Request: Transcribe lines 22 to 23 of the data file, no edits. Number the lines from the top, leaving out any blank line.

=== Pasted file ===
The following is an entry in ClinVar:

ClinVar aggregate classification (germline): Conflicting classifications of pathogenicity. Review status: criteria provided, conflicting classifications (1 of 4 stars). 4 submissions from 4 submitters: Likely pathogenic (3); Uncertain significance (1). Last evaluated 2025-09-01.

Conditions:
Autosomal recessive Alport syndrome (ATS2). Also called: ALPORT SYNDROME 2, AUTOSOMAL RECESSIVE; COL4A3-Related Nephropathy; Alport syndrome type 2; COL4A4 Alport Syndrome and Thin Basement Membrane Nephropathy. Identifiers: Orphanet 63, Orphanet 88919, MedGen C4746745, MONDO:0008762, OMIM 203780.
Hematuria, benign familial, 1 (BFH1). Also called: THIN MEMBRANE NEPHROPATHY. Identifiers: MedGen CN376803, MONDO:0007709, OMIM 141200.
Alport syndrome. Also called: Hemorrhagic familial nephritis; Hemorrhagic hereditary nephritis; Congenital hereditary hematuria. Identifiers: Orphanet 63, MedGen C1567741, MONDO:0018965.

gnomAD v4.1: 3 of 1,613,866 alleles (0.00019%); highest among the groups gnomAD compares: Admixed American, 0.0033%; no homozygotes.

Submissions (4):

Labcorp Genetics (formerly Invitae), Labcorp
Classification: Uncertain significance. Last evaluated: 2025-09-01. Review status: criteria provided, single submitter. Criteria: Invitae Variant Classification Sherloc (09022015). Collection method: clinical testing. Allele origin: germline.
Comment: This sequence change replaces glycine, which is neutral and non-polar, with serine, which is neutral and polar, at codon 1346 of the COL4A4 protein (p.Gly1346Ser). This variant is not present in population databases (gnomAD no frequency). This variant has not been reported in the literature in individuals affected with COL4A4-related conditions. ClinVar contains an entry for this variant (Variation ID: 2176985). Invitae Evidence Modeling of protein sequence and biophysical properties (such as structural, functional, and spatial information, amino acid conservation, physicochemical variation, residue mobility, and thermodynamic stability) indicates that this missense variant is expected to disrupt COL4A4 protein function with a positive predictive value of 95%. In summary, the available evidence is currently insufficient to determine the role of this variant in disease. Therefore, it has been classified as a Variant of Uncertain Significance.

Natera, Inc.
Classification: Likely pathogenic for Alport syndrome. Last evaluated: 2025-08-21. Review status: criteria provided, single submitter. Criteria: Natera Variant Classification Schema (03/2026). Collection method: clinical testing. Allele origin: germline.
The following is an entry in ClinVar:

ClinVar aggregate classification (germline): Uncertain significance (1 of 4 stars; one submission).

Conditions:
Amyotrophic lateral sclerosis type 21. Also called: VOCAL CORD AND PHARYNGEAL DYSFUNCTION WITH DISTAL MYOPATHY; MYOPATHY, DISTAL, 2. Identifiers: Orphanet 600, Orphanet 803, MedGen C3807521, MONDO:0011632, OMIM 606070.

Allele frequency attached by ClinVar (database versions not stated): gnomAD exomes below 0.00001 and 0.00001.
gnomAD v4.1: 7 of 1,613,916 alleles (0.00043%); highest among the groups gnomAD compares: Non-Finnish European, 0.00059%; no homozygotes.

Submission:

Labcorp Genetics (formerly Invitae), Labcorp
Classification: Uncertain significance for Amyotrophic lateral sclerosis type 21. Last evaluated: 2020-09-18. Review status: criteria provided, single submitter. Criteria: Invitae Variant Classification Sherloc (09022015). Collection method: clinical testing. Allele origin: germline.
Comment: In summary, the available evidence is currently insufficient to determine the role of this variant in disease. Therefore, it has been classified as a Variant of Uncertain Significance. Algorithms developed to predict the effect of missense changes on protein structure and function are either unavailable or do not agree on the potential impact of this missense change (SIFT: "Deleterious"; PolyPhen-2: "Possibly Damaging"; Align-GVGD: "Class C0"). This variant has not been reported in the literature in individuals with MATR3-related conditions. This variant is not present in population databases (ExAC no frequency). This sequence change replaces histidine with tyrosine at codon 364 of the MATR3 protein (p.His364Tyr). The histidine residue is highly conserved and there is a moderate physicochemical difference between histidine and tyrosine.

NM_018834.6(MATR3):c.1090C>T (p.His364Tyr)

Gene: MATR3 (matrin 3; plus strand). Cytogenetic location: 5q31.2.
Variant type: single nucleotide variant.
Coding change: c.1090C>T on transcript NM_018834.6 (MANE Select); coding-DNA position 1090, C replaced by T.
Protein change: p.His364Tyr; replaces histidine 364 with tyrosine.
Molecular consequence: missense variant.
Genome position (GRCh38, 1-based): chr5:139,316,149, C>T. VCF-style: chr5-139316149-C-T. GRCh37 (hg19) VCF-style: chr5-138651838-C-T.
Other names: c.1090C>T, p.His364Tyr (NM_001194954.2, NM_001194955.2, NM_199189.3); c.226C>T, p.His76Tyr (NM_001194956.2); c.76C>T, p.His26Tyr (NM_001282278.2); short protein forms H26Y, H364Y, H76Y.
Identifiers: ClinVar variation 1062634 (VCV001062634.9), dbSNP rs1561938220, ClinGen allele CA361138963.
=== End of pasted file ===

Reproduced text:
Classification: Uncertain significance for Amyotrophic lateral sclerosis type 21. Last evaluated: 2020-09-18. Review status: criteria provided, single submitter. Criteria: Invitae Variant Classification Sherloc (09022015). Collection method: clinical testing. Allele origin: germline.
Comment: In summary, the available evidence is currently insufficient to determine the role of this variant in disease. Therefore, it has been classified as a Variant of Uncertain Significance. Algorithms developed to predict the effect of missense changes on protein structure and function are either unavailable or do not agree on the potential impact of this missense change (SIFT: "Deleterious"; PolyPhen-2: "Possibly Damaging"; Align-GVGD: "Class C0"). This variant has not been reported in the literature in individuals with MATR3-related conditions. This variant is not present in population databases (ExAC no frequency). This sequence change replaces histidine with tyrosine at codon 364 of the MATR3 protein (p.His364Tyr). The histidine residue is highly conserved and there is a moderate physicochemical difference between histidine and tyrosine.